Muzzy magicking mars SFWA vice-president McGarry's first, ambitious foray into Faerie. Inhabitants of her island world, Eiden Myr, are illiterate but protected from storm and disease by the Ennead, nine powerful mages hidden in the bowels of the enigmatic Holding and supported by lesser magic makers functioning in "triads." The thinking wordsmiths shape spells, while the feeling binders wordlessly sign them into being and the sensing illuminators elaborately decorate the vellums the binders strip from the flesh of sheep and goats. When Liath, daughter of a humble publican, petitions the Ennead for help in regaining her gift of the magelight, they set her a daunting task: to ensnare Torrin, the elusive Darkmage unsettling the realm by teaching its children to read and think for themselves, and return him to the Holding for "coring and sealing." Before the resolution of Liath's quest, her world is predictably turned inside out, and she falls in overwrought love with the man she's supposed to hate. McGarry's profusion of characters are difficult to untangle even with the scantily glossed name and word lists supplied. Dangling threads of plot and occasional chatty but jarring colloquialisms tend to obscure her message, that the loss of literacy has made magecraft (read: modern technology?) a craft of evil and pain. Literary promise sparks fitfully, but the author's hard-hammered insistence on her chief innovation, the triadic structure of her fictional society, makes for tough slogging. (Aug. 29)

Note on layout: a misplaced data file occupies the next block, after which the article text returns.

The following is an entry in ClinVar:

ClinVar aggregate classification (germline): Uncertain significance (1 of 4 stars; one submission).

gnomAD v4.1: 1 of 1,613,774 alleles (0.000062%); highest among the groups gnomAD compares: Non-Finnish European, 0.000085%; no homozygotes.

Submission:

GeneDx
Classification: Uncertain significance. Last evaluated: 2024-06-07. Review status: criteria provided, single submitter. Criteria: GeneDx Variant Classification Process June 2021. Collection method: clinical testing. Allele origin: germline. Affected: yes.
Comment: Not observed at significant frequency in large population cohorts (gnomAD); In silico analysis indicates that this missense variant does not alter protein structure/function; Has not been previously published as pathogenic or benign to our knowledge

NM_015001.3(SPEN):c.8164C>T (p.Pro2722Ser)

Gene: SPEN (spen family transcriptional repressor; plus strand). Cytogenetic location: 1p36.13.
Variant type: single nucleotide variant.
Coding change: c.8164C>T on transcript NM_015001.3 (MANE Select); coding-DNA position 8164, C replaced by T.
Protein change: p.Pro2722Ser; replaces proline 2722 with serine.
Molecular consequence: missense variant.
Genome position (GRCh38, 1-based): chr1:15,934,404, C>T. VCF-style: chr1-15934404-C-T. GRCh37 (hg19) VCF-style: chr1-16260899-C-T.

Forecast:Blurbs from Robert Jordan and Gene Wolfe, plus the author's insider SF connections, will ensure more than usual attention for this first novel.